Devin Haney is aware that he has been relatively susceptible to the straight left hands of southpaws throughout his career.
The former undisputed lightweight champion from Oakland, Calif., is nevertheless confident that southpaw Regis Prograis will not have the same success as his previous opponents with that particular punch when they meet in the ring on Dec. 9 at Chase Center in Haney’s hometown of San Francisco for Prograis’ WBC 140-pound title.
Two of Haney’s last few opponents were southpaws, including Vasiliy Lomachenko and Joseph Diaz. He beat both opponents by unanimous decision. Haney’s fight against Lomachenko was his second title defense of his four lightweight titles, having earned undisputed status with a dominant points win over George Kambosos Jr. in June of last year.
Haney (30-0, 15 KOs) made it clear he has a surprise or two waiting for Prograis (29-1, 24 KOs) if the New Orleans native decides to load up on left hands.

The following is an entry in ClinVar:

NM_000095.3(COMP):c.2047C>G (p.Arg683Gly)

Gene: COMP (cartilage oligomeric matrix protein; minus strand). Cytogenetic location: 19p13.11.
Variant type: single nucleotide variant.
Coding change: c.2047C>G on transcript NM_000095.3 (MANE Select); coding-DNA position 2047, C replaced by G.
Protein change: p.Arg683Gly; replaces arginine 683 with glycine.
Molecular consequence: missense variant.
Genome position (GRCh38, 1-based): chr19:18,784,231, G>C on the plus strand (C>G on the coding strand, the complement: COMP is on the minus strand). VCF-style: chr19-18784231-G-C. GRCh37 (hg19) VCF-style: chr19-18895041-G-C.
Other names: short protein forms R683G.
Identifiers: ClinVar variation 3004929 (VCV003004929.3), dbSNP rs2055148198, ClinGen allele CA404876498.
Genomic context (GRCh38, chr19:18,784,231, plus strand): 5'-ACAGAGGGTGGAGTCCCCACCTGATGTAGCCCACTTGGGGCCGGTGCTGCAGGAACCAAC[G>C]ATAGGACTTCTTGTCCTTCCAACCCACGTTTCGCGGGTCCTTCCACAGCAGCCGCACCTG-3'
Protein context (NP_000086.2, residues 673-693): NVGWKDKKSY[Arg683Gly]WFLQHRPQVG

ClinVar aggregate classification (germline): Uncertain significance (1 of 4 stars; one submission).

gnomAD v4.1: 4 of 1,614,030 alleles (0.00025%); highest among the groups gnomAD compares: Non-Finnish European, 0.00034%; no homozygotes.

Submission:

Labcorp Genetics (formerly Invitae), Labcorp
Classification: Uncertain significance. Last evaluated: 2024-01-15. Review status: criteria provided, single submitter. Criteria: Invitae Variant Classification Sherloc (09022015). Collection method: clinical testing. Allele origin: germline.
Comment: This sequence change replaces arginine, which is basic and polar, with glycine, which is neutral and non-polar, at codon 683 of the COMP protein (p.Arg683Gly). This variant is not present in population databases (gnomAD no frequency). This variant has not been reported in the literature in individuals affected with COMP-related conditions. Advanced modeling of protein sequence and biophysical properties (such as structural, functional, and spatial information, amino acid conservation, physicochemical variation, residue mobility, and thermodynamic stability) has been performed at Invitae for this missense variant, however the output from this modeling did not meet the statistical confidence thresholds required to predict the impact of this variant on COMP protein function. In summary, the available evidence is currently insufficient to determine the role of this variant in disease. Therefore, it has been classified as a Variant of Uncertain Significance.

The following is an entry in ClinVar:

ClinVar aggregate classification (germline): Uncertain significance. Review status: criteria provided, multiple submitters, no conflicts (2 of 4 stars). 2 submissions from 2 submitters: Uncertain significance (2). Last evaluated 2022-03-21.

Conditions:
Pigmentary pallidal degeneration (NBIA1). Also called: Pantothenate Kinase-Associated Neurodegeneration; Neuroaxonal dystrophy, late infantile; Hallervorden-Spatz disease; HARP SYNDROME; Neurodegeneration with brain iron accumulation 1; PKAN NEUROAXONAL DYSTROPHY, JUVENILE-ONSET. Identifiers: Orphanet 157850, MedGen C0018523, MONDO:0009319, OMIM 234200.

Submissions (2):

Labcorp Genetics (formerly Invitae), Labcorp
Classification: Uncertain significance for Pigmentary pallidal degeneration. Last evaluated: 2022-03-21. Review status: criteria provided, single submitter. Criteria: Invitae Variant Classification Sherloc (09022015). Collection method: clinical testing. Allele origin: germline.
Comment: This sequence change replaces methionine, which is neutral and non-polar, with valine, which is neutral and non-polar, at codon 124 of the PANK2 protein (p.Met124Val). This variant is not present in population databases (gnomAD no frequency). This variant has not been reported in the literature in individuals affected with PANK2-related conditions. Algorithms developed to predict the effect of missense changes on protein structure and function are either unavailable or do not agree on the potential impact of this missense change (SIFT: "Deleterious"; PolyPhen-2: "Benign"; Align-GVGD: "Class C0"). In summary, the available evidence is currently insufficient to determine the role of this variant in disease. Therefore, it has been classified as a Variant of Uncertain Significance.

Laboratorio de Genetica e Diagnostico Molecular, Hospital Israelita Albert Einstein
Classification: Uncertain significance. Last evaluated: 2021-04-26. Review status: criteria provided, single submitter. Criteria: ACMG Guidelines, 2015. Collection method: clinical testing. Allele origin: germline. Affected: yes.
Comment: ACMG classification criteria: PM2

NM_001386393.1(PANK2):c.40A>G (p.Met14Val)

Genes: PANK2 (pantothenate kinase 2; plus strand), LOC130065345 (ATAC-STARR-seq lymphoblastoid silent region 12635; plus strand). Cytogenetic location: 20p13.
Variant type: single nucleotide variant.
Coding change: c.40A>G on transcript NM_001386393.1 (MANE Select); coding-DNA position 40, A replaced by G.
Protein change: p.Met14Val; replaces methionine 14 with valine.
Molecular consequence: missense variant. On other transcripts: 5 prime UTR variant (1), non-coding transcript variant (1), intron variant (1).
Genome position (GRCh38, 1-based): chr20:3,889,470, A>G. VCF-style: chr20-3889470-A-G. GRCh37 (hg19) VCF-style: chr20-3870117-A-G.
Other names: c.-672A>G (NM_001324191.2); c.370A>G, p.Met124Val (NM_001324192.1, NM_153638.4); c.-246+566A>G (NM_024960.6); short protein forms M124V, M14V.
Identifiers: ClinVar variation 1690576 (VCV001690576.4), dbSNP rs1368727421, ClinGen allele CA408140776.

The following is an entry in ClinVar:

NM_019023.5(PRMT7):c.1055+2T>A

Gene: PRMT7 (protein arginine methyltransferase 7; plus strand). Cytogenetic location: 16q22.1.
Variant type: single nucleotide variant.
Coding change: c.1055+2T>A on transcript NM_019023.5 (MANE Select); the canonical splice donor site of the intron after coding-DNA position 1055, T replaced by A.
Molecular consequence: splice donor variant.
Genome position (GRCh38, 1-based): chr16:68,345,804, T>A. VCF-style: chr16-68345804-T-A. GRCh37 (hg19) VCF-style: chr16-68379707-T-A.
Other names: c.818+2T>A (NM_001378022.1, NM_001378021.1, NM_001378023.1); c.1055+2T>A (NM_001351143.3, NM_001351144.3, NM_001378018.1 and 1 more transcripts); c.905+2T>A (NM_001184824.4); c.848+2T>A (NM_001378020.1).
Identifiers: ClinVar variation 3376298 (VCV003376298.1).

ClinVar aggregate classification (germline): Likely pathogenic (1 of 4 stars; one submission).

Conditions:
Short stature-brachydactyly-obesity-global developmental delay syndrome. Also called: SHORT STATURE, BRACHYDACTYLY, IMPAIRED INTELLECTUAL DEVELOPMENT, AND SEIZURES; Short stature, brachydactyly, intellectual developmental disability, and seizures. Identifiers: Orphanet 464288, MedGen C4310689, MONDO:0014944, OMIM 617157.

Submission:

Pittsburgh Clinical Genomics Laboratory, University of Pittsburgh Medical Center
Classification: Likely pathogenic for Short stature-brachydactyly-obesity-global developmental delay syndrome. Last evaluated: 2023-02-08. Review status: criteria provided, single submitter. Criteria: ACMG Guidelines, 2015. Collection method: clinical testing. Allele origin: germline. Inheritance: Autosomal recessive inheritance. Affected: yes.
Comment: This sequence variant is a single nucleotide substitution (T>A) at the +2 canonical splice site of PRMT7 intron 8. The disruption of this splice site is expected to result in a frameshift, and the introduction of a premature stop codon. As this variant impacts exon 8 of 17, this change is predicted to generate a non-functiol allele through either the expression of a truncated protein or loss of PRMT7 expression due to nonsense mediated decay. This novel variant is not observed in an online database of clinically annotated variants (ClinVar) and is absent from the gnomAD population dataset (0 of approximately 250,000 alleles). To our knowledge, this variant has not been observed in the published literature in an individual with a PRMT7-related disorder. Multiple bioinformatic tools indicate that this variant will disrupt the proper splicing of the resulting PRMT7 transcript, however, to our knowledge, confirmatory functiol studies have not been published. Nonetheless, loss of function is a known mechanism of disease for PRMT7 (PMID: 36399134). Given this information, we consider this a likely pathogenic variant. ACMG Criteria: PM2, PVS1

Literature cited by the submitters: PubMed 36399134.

“It’s true, I fought guys that were southpaws that hit me with left hands,” Haney told FightHype.com. “It’s just part of the learning process.
“The left hand that Regis wants to land, of course, that’s what he wants to land. That’s what he’s gonna try to land. That’s for me to take away from him. I want him to throw it. He believes in the left hand, he will die by the left hand.
“I want him to throw the left hand because that’s what’s been strong, that’s what they’ve seen me get hit with the most, more than any punch. So, it’s for me to show him that he can’t hit me with the left hand because that’s what he’s strong at and that’s for me to take away from him.”
The 24-year-old Haney believes his duel with Lomachenko has only made him a better fighter.
“I feel like I just beat the best southpaw in the game,” Haney said. “The best, craftiest guy in the game. It’s only up from here.”
Sean Nam is the author of Murder on Federal Street: Tyrone Everett, the Black Mafia, and the Last Golden Age of Philadelphia Boxing.